When the retail experience is reimagined from the customers’ perspective, it should not come as a surprise that the conventional American retail model may fall short of what customers are looking for. Customers are not particularly motivated to visit a traditional mall or retail store managed by uninspired employees, and where customer service and unique experiences are not typically the priority. The shortcomings of most retail experiences are especially problematic in an age when customers can choose not to step into a physical store but can instead opt to buy what they need online with just a few clicks. If mall owners want customers to keep coming back, they need to provide more than just a stereotypical department-store-anchored format. The fact is, the combination of a handful of well-known brands like Bath and Body Works, H&M, and Forever 21, and a cookie-cutter food court with Subway and Panda Express is no longer a dynamic enough offering. At the newer malls that are successfully attracting customers, free WiFi and interactive directories are a given. They provide activities and events such as live jazz sessions, yoga classes, and innovative pop-up shops. On-site car wash and valet services are becoming increasingly common. These mall operators understand that experiential retail and service quality are inextricably intertwined.
So what should retail businesses do? There are many valuable lessons that U.S. retail businesses can learn from Japanese and Asian retail that do not require reinventing the wheel. Of course, not all experiential retail concepts that resonate in Japan and other Asian nations will work successfully in the U.S., as some preferences are unique to certain cultures. Moreover, compared to their American counterparts, Asian consumers respond more quickly to new trends given the faster product cycles in the marketplace, and are faster adopters of new technology. However, the fundamental principles of why experience is, and always will be, paramount in retail crosses borders, simply because humans are social, experientially-driven beings. People across the world universally derive pleasure from using their five senses. From this perspective, AI-assisted technologies and digital innovation that resonate with customers’ needs and elevate shoppers’ in-store experience will become increasingly critical to the future of retail.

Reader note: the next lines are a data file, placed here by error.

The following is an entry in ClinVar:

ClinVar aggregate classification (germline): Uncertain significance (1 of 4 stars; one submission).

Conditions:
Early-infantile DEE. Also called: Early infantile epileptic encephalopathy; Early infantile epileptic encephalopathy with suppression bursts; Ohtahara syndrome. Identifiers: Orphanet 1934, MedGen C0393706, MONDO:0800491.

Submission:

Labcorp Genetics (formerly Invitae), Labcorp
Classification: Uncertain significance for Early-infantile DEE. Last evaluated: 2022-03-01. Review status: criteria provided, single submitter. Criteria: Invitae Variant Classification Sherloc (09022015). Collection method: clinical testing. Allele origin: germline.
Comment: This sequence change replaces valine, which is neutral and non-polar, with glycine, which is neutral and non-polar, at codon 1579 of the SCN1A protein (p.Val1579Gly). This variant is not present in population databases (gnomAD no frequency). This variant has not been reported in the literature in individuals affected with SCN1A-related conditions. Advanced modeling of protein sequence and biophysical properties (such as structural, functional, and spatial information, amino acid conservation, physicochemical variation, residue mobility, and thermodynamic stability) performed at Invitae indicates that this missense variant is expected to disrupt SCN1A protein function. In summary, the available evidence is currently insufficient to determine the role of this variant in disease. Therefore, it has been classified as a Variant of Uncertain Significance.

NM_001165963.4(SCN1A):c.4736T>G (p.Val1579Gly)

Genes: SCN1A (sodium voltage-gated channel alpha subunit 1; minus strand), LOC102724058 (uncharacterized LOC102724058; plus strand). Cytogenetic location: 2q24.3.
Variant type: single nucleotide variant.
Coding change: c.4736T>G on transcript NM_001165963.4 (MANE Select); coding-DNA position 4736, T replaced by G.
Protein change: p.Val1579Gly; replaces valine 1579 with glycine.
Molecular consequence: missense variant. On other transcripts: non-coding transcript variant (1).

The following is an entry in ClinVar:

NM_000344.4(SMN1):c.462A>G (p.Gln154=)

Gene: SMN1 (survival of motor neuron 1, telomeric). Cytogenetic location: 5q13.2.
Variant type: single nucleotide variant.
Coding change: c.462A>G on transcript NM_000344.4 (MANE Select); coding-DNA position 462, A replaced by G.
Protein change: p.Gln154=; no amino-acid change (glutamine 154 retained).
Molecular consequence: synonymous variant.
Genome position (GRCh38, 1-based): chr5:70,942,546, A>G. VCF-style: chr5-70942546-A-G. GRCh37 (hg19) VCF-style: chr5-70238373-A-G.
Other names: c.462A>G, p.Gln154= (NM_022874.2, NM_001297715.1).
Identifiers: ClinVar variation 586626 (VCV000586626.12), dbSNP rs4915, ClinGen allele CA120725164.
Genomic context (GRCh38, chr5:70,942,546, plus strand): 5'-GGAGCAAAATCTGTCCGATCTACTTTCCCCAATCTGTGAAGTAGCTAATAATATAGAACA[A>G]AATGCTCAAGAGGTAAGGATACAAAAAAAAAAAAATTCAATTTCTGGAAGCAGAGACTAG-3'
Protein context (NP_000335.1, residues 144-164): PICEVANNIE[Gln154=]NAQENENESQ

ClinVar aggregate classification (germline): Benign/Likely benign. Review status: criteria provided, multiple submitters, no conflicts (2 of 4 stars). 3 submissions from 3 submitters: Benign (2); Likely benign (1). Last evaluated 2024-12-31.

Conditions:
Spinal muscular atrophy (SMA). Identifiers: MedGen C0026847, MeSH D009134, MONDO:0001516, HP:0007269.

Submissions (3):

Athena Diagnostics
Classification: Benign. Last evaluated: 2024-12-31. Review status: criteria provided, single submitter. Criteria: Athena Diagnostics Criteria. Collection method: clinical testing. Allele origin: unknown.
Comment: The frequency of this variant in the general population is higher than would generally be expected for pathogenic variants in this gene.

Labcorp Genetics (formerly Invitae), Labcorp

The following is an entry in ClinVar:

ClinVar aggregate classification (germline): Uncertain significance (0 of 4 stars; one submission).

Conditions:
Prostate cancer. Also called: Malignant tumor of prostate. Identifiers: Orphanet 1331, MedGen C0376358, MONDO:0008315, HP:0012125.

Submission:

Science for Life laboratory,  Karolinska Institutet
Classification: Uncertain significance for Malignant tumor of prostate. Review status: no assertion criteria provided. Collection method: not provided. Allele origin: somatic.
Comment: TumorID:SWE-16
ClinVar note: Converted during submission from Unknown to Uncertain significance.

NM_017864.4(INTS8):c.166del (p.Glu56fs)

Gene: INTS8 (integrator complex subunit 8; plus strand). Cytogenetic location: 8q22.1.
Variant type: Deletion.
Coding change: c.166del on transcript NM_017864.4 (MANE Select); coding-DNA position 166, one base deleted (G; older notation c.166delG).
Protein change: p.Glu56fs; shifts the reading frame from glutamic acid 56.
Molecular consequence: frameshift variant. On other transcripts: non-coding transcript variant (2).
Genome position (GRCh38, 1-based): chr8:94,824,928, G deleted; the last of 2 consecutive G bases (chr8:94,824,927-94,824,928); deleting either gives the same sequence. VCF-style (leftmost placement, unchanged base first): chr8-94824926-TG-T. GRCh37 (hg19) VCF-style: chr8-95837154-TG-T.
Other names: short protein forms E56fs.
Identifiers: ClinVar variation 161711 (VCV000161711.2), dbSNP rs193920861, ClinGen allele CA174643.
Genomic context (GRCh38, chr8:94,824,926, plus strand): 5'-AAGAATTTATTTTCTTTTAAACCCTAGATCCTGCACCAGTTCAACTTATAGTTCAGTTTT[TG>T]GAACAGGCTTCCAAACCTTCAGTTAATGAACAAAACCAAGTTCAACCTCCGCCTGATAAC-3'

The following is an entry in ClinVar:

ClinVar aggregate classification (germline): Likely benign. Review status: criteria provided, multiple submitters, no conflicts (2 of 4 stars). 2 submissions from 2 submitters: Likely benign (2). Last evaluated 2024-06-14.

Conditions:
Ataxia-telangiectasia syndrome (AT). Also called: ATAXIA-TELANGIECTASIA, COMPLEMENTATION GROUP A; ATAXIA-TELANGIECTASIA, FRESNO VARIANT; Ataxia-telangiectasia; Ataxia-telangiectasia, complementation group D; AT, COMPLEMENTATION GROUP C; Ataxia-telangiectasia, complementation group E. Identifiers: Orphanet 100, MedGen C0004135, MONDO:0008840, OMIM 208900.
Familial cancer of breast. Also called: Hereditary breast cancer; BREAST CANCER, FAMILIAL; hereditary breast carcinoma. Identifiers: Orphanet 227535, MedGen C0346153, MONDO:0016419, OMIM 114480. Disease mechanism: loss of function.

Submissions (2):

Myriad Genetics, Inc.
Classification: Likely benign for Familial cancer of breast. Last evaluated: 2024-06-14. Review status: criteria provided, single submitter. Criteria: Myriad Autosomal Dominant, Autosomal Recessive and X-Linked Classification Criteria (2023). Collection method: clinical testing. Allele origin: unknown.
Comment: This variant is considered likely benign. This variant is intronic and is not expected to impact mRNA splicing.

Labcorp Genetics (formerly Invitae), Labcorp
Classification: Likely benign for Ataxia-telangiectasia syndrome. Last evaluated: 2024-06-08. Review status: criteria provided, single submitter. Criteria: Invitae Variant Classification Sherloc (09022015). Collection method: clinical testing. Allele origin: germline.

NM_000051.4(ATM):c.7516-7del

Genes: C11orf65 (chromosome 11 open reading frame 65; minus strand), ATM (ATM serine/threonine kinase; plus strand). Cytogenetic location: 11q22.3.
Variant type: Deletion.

In China, Alibaba’s FashionAI concept store enhances customers’ experiences with the help of its “smart mirror” technology. Before entering the store, customers sign in using their TaoBao ID. Subsequently, customers can interact with the mirror in a variety of ways, including creating a virtual list of items that they would like in their fitting room and getting styling recommendations. Once they are in the fitting room, they can request different sizes and items through the mirror, eliminating the need for them to step out or to interact with a store employee. Max Factor has also launched a WeLife pilot store powered by WeChat in which customers can scan the merchandise themselves the conventional way or with a facial scan. This system effectively eliminates the checkout process and significantly alters the customers’ perception of the entire shopping experience. Some of the most cutting-edge experience-enhancing retail executions are happening today in China, and are rapidly and significantly changing the way customers shop.